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Sen. Bennett Ousted At Utah GOP Convention

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Sen. Bennett Ousted At Utah GOP Convention

Sen. Bennett Ousted At Utah GOP Convention

Sen. Bennett Ousted At Utah GOP Convention

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  • <iframe src="" width="100%" height="290" frameborder="0" scrolling="no" title="NPR embedded audio player">
  • Transcript

Tea party activists and others have been successful in getting delegates at the Utah GOP convention to reject three-term incumbent Sen. Bob Bennett's re-election bid. Bennett voted in favor of a Wall Street bailout, health care mandates and earmarks for his state.


The tea party movement has claimed a victory. A sitting U.S. Senator, three-term Utah Republican Bob Bennett, was the first incumbent this year to be defeated. At a party convention Saturday, he came in third behind two conservative challengers, both of who had cultivated the support of the tea party movement.

The Utah system is unusual. And now Bennett's two challengers, Mike Lee and Tim Bridgewater, face each other in a runoff primary on June 22. Here to tell us more about the contest in Utah and the possible implications for other races this year, we're joined by NPR's national political correspondent, Mara Liasson.

Good to have you with us, Mara.

MARA LIASSON: Good to be here, Lynn.

NEARY: So first of all, why did Utah's Republican voters reject Bennett?

LIASSON: Well, the biggest reason was the TARP. He voted for the bank bailout, so did 30 other Republican senators, but he's the first one to pay the price. He also had the audacity to work across the lines. He sponsored a health care reform alternative bill with Ron Wyden, a Democrat senator from Oregon. He also was an ear marker. He sat on the appropriations committee, which used to be a good thing for incumbents. Now it's a mark against them.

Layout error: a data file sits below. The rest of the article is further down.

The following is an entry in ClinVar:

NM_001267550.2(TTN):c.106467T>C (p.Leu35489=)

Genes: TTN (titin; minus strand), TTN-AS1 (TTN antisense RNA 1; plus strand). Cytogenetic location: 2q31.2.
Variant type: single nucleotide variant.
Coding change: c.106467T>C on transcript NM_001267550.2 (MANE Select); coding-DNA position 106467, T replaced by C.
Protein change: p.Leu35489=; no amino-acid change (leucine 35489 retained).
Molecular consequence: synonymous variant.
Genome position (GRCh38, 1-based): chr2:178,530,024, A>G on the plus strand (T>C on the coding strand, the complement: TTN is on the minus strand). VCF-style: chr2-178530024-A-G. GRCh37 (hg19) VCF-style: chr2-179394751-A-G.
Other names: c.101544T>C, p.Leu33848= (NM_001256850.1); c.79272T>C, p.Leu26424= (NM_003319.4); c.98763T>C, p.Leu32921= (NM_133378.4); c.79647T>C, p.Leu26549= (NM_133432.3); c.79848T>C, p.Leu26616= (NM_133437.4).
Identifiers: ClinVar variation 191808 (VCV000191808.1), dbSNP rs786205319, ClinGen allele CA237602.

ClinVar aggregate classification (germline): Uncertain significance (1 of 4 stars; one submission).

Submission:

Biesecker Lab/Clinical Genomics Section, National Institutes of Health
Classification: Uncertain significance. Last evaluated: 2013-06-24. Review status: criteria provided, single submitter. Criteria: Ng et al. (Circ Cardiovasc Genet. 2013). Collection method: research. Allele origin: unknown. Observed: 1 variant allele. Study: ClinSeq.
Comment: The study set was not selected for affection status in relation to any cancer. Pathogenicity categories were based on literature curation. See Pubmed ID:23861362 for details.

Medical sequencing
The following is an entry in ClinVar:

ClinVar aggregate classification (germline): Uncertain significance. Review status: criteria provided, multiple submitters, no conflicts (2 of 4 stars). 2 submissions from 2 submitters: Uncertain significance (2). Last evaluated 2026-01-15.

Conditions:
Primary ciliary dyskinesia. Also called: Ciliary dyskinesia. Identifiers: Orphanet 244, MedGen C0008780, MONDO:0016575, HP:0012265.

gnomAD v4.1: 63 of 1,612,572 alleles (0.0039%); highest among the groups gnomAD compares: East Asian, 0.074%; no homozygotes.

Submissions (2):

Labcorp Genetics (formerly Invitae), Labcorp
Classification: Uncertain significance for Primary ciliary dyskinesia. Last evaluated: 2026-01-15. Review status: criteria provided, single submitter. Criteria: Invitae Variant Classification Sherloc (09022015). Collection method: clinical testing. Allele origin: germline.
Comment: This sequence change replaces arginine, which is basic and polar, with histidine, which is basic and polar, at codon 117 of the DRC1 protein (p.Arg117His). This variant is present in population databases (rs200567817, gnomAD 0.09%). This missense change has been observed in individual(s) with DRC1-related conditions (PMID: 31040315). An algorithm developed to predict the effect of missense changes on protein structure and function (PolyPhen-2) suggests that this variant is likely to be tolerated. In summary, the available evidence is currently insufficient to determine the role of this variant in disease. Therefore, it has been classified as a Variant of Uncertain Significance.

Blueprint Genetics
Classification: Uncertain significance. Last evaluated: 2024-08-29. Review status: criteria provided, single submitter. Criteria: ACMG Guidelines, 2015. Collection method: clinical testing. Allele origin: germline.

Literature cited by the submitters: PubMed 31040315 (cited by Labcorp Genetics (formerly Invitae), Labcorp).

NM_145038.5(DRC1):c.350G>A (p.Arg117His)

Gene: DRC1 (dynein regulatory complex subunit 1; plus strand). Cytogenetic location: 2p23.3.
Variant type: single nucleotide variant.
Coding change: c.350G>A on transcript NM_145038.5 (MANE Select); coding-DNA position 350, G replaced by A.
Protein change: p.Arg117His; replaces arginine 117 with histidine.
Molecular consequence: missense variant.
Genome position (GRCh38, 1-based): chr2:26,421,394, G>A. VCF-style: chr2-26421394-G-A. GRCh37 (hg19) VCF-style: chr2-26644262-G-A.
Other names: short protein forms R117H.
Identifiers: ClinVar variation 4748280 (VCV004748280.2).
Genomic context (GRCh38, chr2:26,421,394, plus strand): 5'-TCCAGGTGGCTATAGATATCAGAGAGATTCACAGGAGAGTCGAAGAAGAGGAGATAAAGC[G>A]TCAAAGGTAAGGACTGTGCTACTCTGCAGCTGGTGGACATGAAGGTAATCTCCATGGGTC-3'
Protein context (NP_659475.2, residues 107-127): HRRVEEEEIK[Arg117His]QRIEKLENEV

But also Utah has this, as you said, unusual convention system. It gives more clout to ideological activists. But it also tells you - Bennett's defeat tells you - how strong the anti-incumbent sentiment is this year.

NEARY: And how wide is it, that sentiment? I mean, has the tea party shown strength in other recent Republican primaries?

LIASSON: Yes, it's shown strength. Doesn't always get its candidate nominated. In Indiana recently, there was another three way primary - two candidates again trying to claim the tea party mantle.

But Dan Coates, the former senator from Indiana, the establishment candidate there won, but not by much. So the tea parties are strong. They're a real sign of how energized the conservative base of the Republican Party is this year, but not always strong enough to prevail.

NEARY: Well, there are a lot of primaries coming up, so what should we be watching for?

LIASSON: Well, next Tuesday is Kentucky. It's a really interesting primary. You've got Rand Paul, the son of libertarian presidential candidate Ron Paul. He's the tea party candidate in the race, running against Tim Grayson, who's the establishment candidate.

And what's interesting there, is you have Mitch McConnell, the Republican minority leader in the Senate, endorsing Grayson; and Jim DeMint, South Carolina senator who's become kind of an alternative power center in the Senate, he wants to elect more conservative Republicans to the Senate. He's endorsing Paul.

Later on in June, you're going to get a senate primary in California trying to pick the candidate who will oppose Democratic Senator Barbara Boxer. There, Sarah Palin weighed in recently, and didn't endorse the tea party candidate conservative, Chuck DeVore. Instead, she endorsed Carly Fiorina.

Both DeVore and Carly Fiorina are running against a third candidate, Tom Campbell, who used to be described as a moderate Republican. In this race, he's the liberal Republican.

NEARY: So what does all this mean for the Democrat? How worried should they be?

LIASSON: Well, the Democrats should be worried because Republicans are so energized. But they've got two primaries coming up themselves. Two sitting U.S. senators - Blanche Lambert Lincoln in Arkansas, and Arlen Specter in Pennsylvania. Both of them have liberal challengers. Next Tuesday, there'll be primaries in both those states.

But I think the big story for the Democrats this year in these primaries is that turnout for Democrats, at least in Ohio, Indiana and North Carolina where we had primaries last week, are down. Republican turn out is up. It's yet another example of the intensity gap, how much more energized Republican voters are this year than Democratic voters.

NEARY: NPR's Mara Liasson. Thanks so much, Mara.

LIASSON: Thank you, Lynn.

(Soundbite of music)

NEARY: This is NPR News.

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